I doubt a hard-core maximizer could turn herself into a blissed-out satisficer overnight, even if she wanted to. But tempering our desire to make the “best” choice could help us make decisions faster and with less angst.
UNDERSTAND THE WHY
Archuleta suggests asking ourselves why we think we need to make perfect choices. Maybe a previous purchase went horribly wrong — we bought a car that turned out to be a lemon, for example, and couldn’t afford to replace it. Perhaps we were cheated or defrauded, which left us unwilling to trust and convinced we can’t rely on anyone’s help. Or maybe we think we aren’t allowed to make mistakes, lest we be seen as the imperfect humans we are.
Exposure therapy might help as well, Archuleta says. This technique encourages gradually facing our fears and anxieties, rather than avoiding them. If you tend to obsessively research even small purchases, buy a $10 or $20 item without researching it at all, she suggests. Notice how that feels, and then do it again a few times. Your anxiety about not vetting multiple options likely will fade as you do so, she says.
CREATE A FRAMEWORK
Take a page from satisficers and focus on your goal, rather than on all the available options. It may help to write down your top two or three priorities. Let’s say you want to refinance your mortgage. Your priorities might be to get a competitive rate (not the lowest, perhaps, but certainly not the highest) and to lower your monthly payment enough to recoup the costs within a year. You shop around just enough to find a loan that meets those criteria, and then apply.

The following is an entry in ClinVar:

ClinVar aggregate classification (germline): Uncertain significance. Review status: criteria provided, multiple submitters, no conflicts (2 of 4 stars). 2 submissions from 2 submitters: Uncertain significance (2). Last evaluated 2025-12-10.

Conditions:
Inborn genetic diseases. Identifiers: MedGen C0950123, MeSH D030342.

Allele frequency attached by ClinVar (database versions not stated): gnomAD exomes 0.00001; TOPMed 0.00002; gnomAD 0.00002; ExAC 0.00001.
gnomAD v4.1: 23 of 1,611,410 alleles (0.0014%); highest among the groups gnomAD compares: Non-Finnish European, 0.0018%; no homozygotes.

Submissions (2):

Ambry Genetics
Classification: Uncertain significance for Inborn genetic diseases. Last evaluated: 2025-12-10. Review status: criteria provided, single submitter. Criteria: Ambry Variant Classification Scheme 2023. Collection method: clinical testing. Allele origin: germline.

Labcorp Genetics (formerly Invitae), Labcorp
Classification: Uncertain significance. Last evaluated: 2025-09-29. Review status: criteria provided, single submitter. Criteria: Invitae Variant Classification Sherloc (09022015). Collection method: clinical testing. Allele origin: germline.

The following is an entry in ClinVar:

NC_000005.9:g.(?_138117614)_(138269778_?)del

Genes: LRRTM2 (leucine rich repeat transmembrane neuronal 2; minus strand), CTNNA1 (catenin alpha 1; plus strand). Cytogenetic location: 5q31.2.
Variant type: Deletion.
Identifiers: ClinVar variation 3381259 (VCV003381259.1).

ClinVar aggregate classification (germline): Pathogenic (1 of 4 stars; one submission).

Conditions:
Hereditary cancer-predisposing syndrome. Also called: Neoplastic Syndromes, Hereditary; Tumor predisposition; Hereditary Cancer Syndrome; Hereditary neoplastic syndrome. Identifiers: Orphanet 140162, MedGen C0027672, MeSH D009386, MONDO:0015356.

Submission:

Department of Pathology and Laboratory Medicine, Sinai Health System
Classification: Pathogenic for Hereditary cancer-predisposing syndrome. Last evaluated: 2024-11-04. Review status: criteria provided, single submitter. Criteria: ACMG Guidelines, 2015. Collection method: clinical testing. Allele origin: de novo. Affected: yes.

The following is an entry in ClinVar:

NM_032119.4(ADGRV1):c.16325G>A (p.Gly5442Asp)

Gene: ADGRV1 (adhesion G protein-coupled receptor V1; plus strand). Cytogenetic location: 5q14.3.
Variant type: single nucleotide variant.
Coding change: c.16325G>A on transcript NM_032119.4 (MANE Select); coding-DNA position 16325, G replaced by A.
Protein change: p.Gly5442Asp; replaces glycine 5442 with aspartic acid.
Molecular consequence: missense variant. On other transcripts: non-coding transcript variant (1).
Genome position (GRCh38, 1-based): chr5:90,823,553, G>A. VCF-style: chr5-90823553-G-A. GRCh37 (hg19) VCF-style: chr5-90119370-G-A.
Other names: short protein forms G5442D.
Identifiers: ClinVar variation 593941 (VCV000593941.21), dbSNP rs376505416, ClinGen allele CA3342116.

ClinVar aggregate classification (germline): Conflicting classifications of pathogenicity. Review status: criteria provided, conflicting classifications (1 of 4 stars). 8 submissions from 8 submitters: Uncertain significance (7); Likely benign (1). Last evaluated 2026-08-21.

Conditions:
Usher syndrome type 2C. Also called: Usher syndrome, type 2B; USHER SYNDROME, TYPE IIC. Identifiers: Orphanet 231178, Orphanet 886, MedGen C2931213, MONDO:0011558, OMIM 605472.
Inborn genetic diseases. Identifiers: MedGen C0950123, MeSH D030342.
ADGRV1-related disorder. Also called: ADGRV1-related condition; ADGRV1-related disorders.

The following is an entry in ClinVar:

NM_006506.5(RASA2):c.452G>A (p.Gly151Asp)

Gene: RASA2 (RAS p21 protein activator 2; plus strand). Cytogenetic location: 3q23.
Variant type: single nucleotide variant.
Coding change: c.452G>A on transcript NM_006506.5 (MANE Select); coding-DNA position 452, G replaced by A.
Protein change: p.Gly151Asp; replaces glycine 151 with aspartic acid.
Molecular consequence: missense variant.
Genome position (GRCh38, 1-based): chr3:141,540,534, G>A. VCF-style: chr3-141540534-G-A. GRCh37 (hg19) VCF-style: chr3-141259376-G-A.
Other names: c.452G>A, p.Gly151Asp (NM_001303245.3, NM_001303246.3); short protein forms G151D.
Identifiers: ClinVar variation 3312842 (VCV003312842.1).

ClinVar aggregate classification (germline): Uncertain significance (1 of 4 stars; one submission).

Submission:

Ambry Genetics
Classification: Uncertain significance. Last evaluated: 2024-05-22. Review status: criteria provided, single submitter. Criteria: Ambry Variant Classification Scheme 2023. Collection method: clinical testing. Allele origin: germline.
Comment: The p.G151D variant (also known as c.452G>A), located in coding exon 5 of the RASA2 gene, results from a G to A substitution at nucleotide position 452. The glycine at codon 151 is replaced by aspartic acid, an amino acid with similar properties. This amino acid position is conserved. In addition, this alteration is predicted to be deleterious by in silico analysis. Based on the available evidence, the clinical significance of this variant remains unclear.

Finding a few, trustworthy resources can give you reassurance that you’re making a good choice, even if it’s not the absolute best one. Personal finance sites might offer reviews of your lender, for example. If you’re buying a product, you can consult a solid review site such as Consumer Reports, Good Housekeeping or CNET.
FOCUS ON WHAT MATTERS
When I fall down the rabbit hole of endless research, I can often stop myself just by asking, “How important is this, really?” My life won’t be significantly worse if my hiking socks wear thin too fast. Other decisions, such as buying a house or a car or hiring a financial planner, deserve more — but not endless — consideration.
If buyer’s remorse starts to creep in once you’ve committed, Archuleta recommends reality-testing your thinking: Would your life really be vastly better if you’d chosen something else? Then she suggests resolutely turning your mind to positive aspects of your choice.
“Focus on all of the things that are good about making this decision,” Archuleta suggests. “And focus only on those things.”